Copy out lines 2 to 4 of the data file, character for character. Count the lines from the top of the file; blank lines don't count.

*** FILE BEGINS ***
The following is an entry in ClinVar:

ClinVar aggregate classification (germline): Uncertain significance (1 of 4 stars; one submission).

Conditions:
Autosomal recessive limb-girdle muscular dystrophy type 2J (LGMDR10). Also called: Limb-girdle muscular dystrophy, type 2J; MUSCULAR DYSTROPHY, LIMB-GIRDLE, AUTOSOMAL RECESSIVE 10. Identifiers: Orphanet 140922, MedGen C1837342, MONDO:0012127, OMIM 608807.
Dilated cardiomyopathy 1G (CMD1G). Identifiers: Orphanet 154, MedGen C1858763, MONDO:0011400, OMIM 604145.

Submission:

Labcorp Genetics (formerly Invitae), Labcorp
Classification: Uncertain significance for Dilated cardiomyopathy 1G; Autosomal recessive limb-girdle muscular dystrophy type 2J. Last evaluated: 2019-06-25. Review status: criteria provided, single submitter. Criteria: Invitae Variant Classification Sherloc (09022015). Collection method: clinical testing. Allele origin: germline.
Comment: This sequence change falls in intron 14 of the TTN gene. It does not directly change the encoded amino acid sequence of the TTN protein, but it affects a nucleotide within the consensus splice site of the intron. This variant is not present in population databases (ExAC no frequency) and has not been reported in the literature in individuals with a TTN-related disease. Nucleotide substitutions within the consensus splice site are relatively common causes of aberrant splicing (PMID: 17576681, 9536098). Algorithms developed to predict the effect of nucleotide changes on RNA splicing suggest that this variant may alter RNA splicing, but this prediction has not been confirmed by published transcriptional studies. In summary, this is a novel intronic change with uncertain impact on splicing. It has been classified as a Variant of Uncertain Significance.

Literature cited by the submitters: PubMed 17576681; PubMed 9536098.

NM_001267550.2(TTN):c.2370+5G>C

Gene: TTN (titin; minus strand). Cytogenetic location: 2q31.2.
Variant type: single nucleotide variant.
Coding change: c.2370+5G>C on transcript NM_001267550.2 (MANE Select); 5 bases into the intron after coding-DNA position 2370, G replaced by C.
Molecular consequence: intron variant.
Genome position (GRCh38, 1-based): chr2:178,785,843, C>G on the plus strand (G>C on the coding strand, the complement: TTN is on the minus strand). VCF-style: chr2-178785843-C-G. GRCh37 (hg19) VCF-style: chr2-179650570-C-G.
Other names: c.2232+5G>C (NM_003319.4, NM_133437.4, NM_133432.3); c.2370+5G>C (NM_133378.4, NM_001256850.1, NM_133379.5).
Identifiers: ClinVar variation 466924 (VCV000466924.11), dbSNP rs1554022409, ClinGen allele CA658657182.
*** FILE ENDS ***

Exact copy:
ClinVar aggregate classification (germline): Uncertain significance (1 of 4 stars; one submission).

Conditions:
Autosomal recessive limb-girdle muscular dystrophy type 2J (LGMDR10). Also called: Limb-girdle muscular dystrophy, type 2J; MUSCULAR DYSTROPHY, LIMB-GIRDLE, AUTOSOMAL RECESSIVE 10. Identifiers: Orphanet 140922, MedGen C1837342, MONDO:0012127, OMIM 608807.